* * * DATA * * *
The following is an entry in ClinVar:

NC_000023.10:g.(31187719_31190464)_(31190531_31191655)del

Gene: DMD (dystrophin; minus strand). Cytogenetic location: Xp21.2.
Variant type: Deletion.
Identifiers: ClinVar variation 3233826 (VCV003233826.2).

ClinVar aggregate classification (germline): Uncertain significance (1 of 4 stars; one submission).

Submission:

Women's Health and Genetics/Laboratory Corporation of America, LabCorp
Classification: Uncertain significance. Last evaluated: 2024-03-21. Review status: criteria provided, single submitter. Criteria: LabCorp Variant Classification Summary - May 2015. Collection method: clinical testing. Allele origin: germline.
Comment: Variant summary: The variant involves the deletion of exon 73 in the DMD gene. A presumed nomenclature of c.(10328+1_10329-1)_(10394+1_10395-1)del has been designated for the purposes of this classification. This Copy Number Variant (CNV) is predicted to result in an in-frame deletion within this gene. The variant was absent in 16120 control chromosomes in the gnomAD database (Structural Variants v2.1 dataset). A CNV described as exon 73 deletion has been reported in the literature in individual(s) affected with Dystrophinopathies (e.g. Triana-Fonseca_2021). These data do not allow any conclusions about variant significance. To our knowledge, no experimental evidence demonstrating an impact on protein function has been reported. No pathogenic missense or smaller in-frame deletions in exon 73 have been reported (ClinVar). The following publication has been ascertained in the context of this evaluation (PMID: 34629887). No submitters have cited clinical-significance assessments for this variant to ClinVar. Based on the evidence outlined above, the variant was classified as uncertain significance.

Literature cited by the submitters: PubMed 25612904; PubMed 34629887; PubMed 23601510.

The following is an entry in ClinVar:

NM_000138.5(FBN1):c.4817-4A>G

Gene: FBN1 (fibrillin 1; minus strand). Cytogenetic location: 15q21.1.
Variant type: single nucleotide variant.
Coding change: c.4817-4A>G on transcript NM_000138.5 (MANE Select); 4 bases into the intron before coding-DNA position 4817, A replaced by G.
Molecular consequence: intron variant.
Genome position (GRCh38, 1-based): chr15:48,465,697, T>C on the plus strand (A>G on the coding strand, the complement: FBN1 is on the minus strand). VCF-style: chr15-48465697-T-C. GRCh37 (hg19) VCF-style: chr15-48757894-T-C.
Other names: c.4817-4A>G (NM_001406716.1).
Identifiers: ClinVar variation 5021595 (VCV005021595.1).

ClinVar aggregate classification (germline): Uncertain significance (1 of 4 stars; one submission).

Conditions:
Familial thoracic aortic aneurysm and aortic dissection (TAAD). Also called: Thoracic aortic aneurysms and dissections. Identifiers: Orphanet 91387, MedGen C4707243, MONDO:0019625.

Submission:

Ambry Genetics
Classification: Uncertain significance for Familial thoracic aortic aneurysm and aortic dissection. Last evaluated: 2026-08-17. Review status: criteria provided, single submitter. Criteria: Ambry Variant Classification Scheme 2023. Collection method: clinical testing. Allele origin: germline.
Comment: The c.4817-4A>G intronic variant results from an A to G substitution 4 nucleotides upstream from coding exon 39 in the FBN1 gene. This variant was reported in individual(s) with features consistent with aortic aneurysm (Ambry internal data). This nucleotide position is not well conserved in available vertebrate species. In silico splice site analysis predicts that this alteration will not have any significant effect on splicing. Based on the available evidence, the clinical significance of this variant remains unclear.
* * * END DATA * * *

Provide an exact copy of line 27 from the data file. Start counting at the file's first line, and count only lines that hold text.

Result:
Comment: The c.4817-4A>G intronic variant results from an A to G substitution 4 nucleotides upstream from coding exon 39 in the FBN1 gene. This variant was reported in individual(s) with features consistent with aortic aneurysm (Ambry internal data). This nucleotide position is not well conserved in available vertebrate species. In silico splice site analysis predicts that this alteration will not have any significant effect on splicing. Based on the available evidence, the clinical significance of this variant remains unclear.